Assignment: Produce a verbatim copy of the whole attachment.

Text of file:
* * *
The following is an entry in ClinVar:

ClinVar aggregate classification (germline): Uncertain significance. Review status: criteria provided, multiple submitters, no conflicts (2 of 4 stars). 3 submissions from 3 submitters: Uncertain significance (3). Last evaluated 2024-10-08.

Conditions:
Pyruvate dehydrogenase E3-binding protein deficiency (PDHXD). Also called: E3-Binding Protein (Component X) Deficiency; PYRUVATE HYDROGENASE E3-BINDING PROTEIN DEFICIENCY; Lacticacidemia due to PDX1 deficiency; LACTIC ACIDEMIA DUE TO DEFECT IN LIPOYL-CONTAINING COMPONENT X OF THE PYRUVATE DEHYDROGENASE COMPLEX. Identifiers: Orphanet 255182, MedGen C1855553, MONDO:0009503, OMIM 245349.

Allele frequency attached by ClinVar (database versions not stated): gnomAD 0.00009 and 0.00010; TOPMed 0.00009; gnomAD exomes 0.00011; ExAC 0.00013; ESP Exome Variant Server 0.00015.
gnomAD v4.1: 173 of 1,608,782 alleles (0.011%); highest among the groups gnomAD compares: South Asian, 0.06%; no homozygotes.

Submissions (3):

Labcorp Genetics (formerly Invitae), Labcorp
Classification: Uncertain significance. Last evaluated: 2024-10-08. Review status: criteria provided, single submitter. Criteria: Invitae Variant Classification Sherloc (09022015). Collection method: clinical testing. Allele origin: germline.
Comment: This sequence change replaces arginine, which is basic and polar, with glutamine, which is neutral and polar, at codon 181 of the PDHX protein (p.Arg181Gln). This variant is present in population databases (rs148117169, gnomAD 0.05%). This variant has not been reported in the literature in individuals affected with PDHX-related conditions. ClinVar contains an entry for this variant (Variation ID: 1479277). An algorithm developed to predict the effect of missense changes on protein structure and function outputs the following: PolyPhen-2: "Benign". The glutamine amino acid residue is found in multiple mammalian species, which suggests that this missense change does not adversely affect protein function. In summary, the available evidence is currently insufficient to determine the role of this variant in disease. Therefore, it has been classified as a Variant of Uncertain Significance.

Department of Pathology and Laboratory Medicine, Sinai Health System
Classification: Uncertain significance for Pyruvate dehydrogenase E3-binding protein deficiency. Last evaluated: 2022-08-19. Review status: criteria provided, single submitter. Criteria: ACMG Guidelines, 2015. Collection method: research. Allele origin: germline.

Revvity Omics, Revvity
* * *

The following is an entry in ClinVar:

ClinVar aggregate classification (germline): Uncertain significance. Review status: criteria provided, multiple submitters, no conflicts (2 of 4 stars). 3 submissions from 3 submitters: Uncertain significance (3). Last evaluated 2024-10-08.

Conditions:
Pyruvate dehydrogenase E3-binding protein deficiency (PDHXD). Also called: E3-Binding Protein (Component X) Deficiency; PYRUVATE HYDROGENASE E3-BINDING PROTEIN DEFICIENCY; Lacticacidemia due to PDX1 deficiency; LACTIC ACIDEMIA DUE TO DEFECT IN LIPOYL-CONTAINING COMPONENT X OF THE PYRUVATE DEHYDROGENASE COMPLEX. Identifiers: Orphanet 255182, MedGen C1855553, MONDO:0009503, OMIM 245349.

Allele frequency attached by ClinVar (database versions not stated): gnomAD 0.00009 and 0.00010; TOPMed 0.00009; gnomAD exomes 0.00011; ExAC 0.00013; ESP Exome Variant Server 0.00015.
gnomAD v4.1: 173 of 1,608,782 alleles (0.011%); highest among the groups gnomAD compares: South Asian, 0.06%; no homozygotes.

Submissions (3):

Labcorp Genetics (formerly Invitae), Labcorp
Classification: Uncertain significance. Last evaluated: 2024-10-08. Review status: criteria provided, single submitter. Criteria: Invitae Variant Classification Sherloc (09022015). Collection method: clinical testing. Allele origin: germline.
Comment: This sequence change replaces arginine, which is basic and polar, with glutamine, which is neutral and polar, at codon 181 of the PDHX protein (p.Arg181Gln). This variant is present in population databases (rs148117169, gnomAD 0.05%). This variant has not been reported in the literature in individuals affected with PDHX-related conditions. ClinVar contains an entry for this variant (Variation ID: 1479277). An algorithm developed to predict the effect of missense changes on protein structure and function outputs the following: PolyPhen-2: "Benign". The glutamine amino acid residue is found in multiple mammalian species, which suggests that this missense change does not adversely affect protein function. In summary, the available evidence is currently insufficient to determine the role of this variant in disease. Therefore, it has been classified as a Variant of Uncertain Significance.

Department of Pathology and Laboratory Medicine, Sinai Health System
Classification: Uncertain significance for Pyruvate dehydrogenase E3-binding protein deficiency. Last evaluated: 2022-08-19. Review status: criteria provided, single submitter. Criteria: ACMG Guidelines, 2015. Collection method: research. Allele origin: germline.

Revvity Omics, Revvity